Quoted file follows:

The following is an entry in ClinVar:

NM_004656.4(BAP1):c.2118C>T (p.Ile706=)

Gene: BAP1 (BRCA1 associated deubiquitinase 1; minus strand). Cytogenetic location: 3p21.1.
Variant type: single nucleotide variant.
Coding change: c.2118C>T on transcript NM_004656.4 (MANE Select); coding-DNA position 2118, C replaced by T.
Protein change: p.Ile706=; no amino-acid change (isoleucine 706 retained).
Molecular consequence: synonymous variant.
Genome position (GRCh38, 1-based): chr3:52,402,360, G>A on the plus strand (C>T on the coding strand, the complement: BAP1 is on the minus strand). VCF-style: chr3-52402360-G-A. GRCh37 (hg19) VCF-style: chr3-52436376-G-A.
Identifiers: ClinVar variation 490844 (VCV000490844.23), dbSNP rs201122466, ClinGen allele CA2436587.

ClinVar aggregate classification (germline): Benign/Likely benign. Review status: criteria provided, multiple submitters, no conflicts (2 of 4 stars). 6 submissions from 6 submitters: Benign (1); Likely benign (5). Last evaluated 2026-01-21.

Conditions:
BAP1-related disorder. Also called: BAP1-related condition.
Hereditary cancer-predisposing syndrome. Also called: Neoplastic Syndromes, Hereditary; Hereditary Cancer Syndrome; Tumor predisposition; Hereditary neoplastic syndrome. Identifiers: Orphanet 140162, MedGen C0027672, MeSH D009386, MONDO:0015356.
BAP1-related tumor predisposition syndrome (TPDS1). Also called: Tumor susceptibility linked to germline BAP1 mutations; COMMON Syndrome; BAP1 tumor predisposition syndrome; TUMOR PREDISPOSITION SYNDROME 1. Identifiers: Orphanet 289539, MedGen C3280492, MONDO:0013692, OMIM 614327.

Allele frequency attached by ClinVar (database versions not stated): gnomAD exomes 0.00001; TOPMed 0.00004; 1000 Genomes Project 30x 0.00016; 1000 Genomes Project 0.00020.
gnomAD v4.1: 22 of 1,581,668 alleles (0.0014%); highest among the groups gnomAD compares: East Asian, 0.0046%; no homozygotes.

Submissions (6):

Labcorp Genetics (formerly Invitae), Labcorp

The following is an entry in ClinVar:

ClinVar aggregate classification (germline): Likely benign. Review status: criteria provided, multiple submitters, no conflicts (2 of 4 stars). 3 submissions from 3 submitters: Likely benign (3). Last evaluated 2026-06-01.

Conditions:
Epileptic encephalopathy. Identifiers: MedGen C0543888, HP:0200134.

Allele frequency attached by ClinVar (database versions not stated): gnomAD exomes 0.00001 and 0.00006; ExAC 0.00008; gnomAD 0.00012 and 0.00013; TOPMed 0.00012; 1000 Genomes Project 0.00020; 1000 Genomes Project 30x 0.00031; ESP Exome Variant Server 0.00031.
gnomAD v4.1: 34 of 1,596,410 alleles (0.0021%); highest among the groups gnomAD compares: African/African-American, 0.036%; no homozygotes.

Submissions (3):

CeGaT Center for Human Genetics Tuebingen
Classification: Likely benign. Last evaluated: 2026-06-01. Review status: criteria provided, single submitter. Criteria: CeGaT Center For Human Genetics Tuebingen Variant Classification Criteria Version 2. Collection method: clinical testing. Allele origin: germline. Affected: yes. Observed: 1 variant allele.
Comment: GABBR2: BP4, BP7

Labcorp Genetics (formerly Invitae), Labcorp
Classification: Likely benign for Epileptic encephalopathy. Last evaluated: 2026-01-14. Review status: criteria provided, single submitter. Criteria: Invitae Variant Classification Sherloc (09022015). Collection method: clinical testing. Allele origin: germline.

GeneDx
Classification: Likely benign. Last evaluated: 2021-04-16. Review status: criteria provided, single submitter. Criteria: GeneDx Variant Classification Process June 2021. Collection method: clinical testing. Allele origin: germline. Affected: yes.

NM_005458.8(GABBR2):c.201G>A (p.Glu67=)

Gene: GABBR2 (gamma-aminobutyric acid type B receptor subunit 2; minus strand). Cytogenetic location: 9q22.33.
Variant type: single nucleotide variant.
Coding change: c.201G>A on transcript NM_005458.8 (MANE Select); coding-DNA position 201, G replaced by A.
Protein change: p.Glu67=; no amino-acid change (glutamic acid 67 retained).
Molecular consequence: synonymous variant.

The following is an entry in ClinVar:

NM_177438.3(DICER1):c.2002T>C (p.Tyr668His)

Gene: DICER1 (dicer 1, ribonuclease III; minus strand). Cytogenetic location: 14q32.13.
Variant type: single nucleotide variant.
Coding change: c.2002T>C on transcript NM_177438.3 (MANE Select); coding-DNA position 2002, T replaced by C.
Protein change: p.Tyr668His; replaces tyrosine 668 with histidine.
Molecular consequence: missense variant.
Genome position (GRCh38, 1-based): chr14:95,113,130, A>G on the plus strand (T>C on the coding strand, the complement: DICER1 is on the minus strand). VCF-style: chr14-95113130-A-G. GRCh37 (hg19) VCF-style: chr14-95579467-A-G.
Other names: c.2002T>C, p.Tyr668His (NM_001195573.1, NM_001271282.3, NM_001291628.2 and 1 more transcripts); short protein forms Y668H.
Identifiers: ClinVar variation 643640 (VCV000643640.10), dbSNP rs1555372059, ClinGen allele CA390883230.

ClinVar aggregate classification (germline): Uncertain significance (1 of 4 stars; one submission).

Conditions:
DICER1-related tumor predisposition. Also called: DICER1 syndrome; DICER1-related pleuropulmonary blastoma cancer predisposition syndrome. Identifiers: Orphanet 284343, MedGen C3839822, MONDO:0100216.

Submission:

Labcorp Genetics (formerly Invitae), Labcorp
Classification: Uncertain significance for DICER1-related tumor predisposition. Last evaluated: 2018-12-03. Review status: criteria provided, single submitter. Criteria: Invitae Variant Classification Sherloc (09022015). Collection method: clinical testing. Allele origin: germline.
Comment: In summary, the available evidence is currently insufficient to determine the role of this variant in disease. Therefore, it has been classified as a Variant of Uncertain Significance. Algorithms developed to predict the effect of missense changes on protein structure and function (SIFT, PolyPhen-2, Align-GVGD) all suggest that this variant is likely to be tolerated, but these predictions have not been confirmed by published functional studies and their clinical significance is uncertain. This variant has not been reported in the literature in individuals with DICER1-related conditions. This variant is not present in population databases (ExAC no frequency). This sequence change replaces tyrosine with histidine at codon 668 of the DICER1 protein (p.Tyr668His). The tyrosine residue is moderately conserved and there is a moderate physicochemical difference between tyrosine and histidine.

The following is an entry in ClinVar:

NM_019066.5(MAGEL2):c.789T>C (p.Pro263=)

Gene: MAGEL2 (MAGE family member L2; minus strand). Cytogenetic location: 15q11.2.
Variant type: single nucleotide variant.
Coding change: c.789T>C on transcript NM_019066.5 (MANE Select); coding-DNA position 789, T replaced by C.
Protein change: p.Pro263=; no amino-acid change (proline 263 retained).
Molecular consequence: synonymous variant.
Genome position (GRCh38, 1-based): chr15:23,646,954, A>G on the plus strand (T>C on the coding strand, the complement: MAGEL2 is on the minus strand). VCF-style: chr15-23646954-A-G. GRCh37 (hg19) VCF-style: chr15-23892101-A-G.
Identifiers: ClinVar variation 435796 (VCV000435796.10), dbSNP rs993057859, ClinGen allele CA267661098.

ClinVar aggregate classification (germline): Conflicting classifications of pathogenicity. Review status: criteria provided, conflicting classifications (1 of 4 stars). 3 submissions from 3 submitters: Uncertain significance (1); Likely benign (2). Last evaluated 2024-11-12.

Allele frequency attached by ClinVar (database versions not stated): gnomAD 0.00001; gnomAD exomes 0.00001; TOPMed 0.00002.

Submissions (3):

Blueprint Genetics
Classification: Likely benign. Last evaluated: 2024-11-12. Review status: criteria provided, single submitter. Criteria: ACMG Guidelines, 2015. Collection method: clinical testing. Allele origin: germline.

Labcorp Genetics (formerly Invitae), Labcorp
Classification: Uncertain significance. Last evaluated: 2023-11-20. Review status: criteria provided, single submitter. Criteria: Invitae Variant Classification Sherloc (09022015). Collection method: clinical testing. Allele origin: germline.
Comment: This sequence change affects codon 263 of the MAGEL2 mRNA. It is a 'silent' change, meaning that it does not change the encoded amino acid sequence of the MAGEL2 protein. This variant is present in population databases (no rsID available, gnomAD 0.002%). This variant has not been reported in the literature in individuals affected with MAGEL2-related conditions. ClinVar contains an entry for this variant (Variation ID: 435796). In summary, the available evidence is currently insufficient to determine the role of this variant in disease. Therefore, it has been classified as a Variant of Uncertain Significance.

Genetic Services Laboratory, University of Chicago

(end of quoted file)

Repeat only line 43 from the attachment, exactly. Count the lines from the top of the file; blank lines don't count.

Coding change: c.2002T>C on transcript NM_177438.3 (MANE Select); coding-DNA position 2002, T replaced by C.